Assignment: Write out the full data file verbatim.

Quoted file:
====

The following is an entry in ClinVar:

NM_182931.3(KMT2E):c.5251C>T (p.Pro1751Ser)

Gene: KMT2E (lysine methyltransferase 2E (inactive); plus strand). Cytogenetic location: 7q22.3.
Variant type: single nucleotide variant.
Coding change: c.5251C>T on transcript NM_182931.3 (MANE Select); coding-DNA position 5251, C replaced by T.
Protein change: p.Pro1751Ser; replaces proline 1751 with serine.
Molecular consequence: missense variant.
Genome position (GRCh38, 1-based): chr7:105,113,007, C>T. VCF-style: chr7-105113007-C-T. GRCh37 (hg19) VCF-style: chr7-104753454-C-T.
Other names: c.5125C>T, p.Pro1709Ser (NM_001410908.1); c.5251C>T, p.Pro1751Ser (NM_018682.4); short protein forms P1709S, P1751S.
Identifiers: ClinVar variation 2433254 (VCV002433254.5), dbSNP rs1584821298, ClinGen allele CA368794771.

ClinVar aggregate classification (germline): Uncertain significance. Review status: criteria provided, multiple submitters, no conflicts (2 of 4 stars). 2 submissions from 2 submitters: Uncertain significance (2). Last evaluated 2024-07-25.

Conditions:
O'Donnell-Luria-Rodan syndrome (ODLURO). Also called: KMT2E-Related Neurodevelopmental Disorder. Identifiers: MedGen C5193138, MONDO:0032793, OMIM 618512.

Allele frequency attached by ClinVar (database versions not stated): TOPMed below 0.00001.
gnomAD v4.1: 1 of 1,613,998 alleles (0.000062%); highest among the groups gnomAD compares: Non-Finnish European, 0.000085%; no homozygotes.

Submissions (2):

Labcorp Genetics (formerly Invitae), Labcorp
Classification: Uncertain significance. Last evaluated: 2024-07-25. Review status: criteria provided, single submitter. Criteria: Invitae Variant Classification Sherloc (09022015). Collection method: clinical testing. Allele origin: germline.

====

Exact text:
The following is an entry in ClinVar:

NM_182931.3(KMT2E):c.5251C>T (p.Pro1751Ser)

Gene: KMT2E (lysine methyltransferase 2E (inactive); plus strand). Cytogenetic location: 7q22.3.
Variant type: single nucleotide variant.
Coding change: c.5251C>T on transcript NM_182931.3 (MANE Select); coding-DNA position 5251, C replaced by T.
Protein change: p.Pro1751Ser; replaces proline 1751 with serine.
Molecular consequence: missense variant.
Genome position (GRCh38, 1-based): chr7:105,113,007, C>T. VCF-style: chr7-105113007-C-T. GRCh37 (hg19) VCF-style: chr7-104753454-C-T.
Other names: c.5125C>T, p.Pro1709Ser (NM_001410908.1); c.5251C>T, p.Pro1751Ser (NM_018682.4); short protein forms P1709S, P1751S.
Identifiers: ClinVar variation 2433254 (VCV002433254.5), dbSNP rs1584821298, ClinGen allele CA368794771.

ClinVar aggregate classification (germline): Uncertain significance. Review status: criteria provided, multiple submitters, no conflicts (2 of 4 stars). 2 submissions from 2 submitters: Uncertain significance (2). Last evaluated 2024-07-25.

Conditions:
O'Donnell-Luria-Rodan syndrome (ODLURO). Also called: KMT2E-Related Neurodevelopmental Disorder. Identifiers: MedGen C5193138, MONDO:0032793, OMIM 618512.

Allele frequency attached by ClinVar (database versions not stated): TOPMed below 0.00001.
gnomAD v4.1: 1 of 1,613,998 alleles (0.000062%); highest among the groups gnomAD compares: Non-Finnish European, 0.000085%; no homozygotes.

Submissions (2):

Labcorp Genetics (formerly Invitae), Labcorp
Classification: Uncertain significance. Last evaluated: 2024-07-25. Review status: criteria provided, single submitter. Criteria: Invitae Variant Classification Sherloc (09022015). Collection method: clinical testing. Allele origin: germline.